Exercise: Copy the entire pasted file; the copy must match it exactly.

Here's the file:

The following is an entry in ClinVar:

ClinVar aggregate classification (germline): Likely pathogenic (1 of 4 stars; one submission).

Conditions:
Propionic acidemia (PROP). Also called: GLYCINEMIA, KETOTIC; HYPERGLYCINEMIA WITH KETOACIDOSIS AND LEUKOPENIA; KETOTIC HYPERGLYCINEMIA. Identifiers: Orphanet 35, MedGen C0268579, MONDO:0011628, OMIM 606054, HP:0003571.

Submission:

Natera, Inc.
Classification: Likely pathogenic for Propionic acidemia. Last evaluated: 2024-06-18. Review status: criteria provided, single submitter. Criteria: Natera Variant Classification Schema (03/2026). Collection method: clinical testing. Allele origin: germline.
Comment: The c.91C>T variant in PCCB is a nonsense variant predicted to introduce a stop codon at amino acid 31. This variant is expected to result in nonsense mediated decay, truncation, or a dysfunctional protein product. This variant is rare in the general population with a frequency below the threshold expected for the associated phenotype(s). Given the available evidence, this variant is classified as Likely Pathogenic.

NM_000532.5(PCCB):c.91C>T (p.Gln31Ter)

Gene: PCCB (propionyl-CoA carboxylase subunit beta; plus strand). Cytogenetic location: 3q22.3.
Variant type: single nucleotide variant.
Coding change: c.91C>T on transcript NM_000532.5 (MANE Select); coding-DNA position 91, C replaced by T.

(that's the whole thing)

The following is an entry in ClinVar:

ClinVar aggregate classification (germline): Likely pathogenic (1 of 4 stars; one submission).

Conditions:
Propionic acidemia (PROP). Also called: GLYCINEMIA, KETOTIC; HYPERGLYCINEMIA WITH KETOACIDOSIS AND LEUKOPENIA; KETOTIC HYPERGLYCINEMIA. Identifiers: Orphanet 35, MedGen C0268579, MONDO:0011628, OMIM 606054, HP:0003571.

Submission:

Natera, Inc.
Classification: Likely pathogenic for Propionic acidemia. Last evaluated: 2024-06-18. Review status: criteria provided, single submitter. Criteria: Natera Variant Classification Schema (03/2026). Collection method: clinical testing. Allele origin: germline.
Comment: The c.91C>T variant in PCCB is a nonsense variant predicted to introduce a stop codon at amino acid 31. This variant is expected to result in nonsense mediated decay, truncation, or a dysfunctional protein product. This variant is rare in the general population with a frequency below the threshold expected for the associated phenotype(s). Given the available evidence, this variant is classified as Likely Pathogenic.

NM_000532.5(PCCB):c.91C>T (p.Gln31Ter)

Gene: PCCB (propionyl-CoA carboxylase subunit beta; plus strand). Cytogenetic location: 3q22.3.
Variant type: single nucleotide variant.
Coding change: c.91C>T on transcript NM_000532.5 (MANE Select); coding-DNA position 91, C replaced by T.